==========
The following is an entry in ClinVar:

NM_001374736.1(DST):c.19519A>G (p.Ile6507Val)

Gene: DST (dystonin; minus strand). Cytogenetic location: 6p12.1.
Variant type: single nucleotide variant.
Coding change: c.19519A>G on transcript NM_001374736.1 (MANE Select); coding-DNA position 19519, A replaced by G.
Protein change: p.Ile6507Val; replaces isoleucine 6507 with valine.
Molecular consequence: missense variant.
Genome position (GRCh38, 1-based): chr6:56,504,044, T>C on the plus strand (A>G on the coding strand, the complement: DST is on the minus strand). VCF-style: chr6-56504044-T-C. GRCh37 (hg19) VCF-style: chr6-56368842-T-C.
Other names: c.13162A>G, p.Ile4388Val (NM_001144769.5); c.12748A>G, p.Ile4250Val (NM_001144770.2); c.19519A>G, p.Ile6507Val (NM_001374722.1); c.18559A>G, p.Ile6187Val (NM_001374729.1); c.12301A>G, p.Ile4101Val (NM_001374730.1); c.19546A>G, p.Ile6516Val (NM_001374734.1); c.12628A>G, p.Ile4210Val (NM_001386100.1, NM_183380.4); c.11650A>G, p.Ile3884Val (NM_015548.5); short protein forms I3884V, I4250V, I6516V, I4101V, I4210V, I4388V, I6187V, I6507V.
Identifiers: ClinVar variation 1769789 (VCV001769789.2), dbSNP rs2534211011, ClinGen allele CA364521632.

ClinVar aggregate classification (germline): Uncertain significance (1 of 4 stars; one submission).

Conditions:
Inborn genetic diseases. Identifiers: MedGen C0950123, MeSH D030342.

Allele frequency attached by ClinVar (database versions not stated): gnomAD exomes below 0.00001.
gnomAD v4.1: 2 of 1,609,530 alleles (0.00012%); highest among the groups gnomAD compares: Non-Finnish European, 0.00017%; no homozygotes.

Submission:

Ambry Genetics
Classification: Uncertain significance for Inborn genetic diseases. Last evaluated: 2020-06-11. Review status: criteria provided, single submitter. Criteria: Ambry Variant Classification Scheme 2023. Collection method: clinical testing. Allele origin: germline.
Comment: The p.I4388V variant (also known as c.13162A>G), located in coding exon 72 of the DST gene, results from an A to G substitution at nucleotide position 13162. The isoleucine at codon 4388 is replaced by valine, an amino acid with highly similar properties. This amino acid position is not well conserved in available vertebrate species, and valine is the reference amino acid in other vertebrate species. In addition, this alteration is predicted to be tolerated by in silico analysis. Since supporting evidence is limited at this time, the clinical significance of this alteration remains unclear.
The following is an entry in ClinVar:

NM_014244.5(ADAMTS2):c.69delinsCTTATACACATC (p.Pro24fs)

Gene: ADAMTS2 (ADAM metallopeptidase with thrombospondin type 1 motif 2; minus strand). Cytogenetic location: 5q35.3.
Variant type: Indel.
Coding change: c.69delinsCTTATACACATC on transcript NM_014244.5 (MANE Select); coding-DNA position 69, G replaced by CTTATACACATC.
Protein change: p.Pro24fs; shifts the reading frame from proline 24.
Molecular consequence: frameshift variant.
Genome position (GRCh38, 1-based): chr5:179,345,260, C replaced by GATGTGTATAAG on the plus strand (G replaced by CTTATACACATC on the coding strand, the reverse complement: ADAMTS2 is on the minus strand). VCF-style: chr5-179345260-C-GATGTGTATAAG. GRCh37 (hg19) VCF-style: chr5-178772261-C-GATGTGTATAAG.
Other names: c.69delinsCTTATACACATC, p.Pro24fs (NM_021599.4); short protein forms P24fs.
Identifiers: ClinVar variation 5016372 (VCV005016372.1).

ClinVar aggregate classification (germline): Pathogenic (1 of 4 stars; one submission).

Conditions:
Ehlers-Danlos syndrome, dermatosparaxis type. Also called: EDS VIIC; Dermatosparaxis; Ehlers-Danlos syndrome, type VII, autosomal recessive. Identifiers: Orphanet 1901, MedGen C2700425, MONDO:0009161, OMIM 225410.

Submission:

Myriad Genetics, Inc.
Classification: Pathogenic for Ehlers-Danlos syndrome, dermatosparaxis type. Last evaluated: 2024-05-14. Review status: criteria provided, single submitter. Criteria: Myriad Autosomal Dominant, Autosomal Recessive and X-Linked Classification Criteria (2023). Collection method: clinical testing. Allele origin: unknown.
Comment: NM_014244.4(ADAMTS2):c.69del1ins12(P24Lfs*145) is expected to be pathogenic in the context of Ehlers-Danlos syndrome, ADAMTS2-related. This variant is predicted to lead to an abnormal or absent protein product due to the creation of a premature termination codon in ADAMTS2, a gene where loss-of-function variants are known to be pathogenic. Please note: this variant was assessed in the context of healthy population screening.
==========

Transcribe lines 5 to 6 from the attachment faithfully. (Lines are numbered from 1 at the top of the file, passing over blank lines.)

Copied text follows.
Coding change: c.19519A>G on transcript NM_001374736.1 (MANE Select); coding-DNA position 19519, A replaced by G.
Protein change: p.Ile6507Val; replaces isoleucine 6507 with valine.